Wednesday, November 09, 2005

More Food Analogies

Candy over at Smart Bitches posted an interesting entry about Good Writing versus Bad Writing. I thought about commenting, but since it had been a few days since the entry and I couldn't manage to come up with a coherent sentence to save my name, I didn't.

Then I read the latest ATBF over at AAR, where some of the AAR reviewers discuss how they go about assigning grades to books they review and how hard it is when you get into that gray "average" territory (this topic is near the end of the column, so you have to scroll way down).

All this got me to thinking about why I love some books and why others leave me cold. Or why I might love a book even if the writing is sloppy versus why sometimes sloppy writing irritates me so completely I can't even focus on story so I end up not even bothering.

Naturally my first answer to such a question is that certain themes or plots appeal to me while others simply do not. I'm a sucker for any sort of rescue story, I prefer big strong alpha male heroes, and heroines who can hold their own, I don't mind a healthy dose of dark, and I always appreciate a book that makes me laugh. On the flipside, I can't stand Big Misunderstandings, I hate simpering females, secret babies and kid costars in general leave me cold, men who are rich just because aren't that appealing to me (although I do prefer an earl or a baron or a duke), and nothing makes me shut a book faster than too stupid to live behaviour.

But even assuming that I've picked up a title with a premise that I should love (ex-spec op hero is charged with rescuing tough as nails reporter from the clutches of maniacal madman), there are many more steps before I can say I love or hate the book.

If within the first chapter, I'm gritting my teeth over any grammatical issues or amateurish tics (such as charcters who say the other character's name in every single line of dialogue), no matter how great the story I most likely won't finish the book. I just cannot get past the crap to see the potential gem beneath it.

If the book passes that first hurdle, it's pretty much ennui that'll kill the book for me. If I just don't care what happens. If I put the book down and forget all about it or have no urge to pick it up again, that's when I designate the thing a flop. It might be well written. It might be technically perfect. But if nothing about it compels me to keep reading, then that's all she wrote.

Over the weekend while in the car I listened to Linda Howard's All the Queen's Men on audiotape. In general I've found Howard hit or miss; have loved some of her stuff (Mackenzie's Mountain), found other stuff pretty good (Mr. Perfect, A Game of Chance), and can't comprehend why some is successful and beloved (Mackenzie's Pleasure). But for the most part, I look forward to opening a Howard title and have several on my TBR pile.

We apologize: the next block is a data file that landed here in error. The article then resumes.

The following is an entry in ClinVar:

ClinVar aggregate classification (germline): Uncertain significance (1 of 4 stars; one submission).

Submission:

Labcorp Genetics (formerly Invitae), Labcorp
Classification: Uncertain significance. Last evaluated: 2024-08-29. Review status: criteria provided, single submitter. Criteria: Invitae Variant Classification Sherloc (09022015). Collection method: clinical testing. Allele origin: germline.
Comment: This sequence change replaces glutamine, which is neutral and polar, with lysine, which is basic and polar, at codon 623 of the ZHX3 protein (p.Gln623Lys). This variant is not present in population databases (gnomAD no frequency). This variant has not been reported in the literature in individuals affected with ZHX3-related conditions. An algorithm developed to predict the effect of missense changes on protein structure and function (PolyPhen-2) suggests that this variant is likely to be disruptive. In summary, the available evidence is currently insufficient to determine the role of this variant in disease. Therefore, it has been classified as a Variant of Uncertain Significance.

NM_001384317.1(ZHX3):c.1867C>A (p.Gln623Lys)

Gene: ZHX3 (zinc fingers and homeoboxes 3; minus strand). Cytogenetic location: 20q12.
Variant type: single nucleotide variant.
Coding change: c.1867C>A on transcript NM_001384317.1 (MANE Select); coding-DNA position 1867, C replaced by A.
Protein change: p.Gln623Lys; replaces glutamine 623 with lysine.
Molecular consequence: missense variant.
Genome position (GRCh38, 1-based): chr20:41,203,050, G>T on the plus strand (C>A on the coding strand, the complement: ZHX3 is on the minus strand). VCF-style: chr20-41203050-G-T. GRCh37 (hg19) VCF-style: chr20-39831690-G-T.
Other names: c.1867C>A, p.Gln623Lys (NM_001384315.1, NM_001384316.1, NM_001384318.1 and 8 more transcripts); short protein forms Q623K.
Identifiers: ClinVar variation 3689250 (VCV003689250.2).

That being said, I enjoyed ATQM quite a bit. It wasn't perfect from a craft standpoint. For example, at one point in the story, the heroine, Niema, asks the hero, John, what physical requirements it takes to gain entry into the elite Navy BUD/S training program. Instead of the normal guy response of "Had to run and swim in a certain amount of time, pushups and situps. That kind of stuff." John launches into a very precise recitation of BUD/S requirements culled straight out of a brochure. It was as if Howard was dying to show everyone that she had researched but didn't feel like making the effort to turn text speak into novel speak. I literally laughed out loud.

Too, there were some obvious plot holes. The hero and heroine were apart for too much of the time. And one major point of conflict for keeping hero and heroine apart emotionally was glossed over so easily and quickly that I wondered why Howard even bothered with it in the first place.

Even so, I liked this book. I liked the characters. I liked the story. I finished it and was sad when it ended. Not Hemingway, but entertaining.

Which leads me back full circle to what Candy was saying over at SB. Just because something isn't well written - a fact that can be imperically stated to some degree - doesn't mean it can't be enjoyable. One person's crap is another person's gold.

And to follow the food analogy, I liken the romance novel to the potato. There are dozens of ways to cook a potato. For the most part, I like potatoes cooked any way. But I do have my favorites; the French Fries, the au gratin, the mashed. Some writers cook scalloped potatoes from scratch while others make it out of the box. Different effects, sometimes worth the extra effort and sometimes not. And just because the French Fry isn't the hardest to cook or the fanciest or the best for you, I can still love them all the same. Add to this the fact that I prefer McDonald's French Fries to Burger King French Fries, and you have the component of author voice and style.

In the end, though, I have to chalk my selection of keepers to the je ne sais quoi. I can't put my finger on it or describe it or quantify it. Perhaps it's simply the perfect blending of story and character and style and voice, like the mysterious blend of spices that make a dish taste so marvelously good. You can't separate the flavors but you know when it's right.

And you can only hope and pray that someday you figure out the secret recipe.

No comments: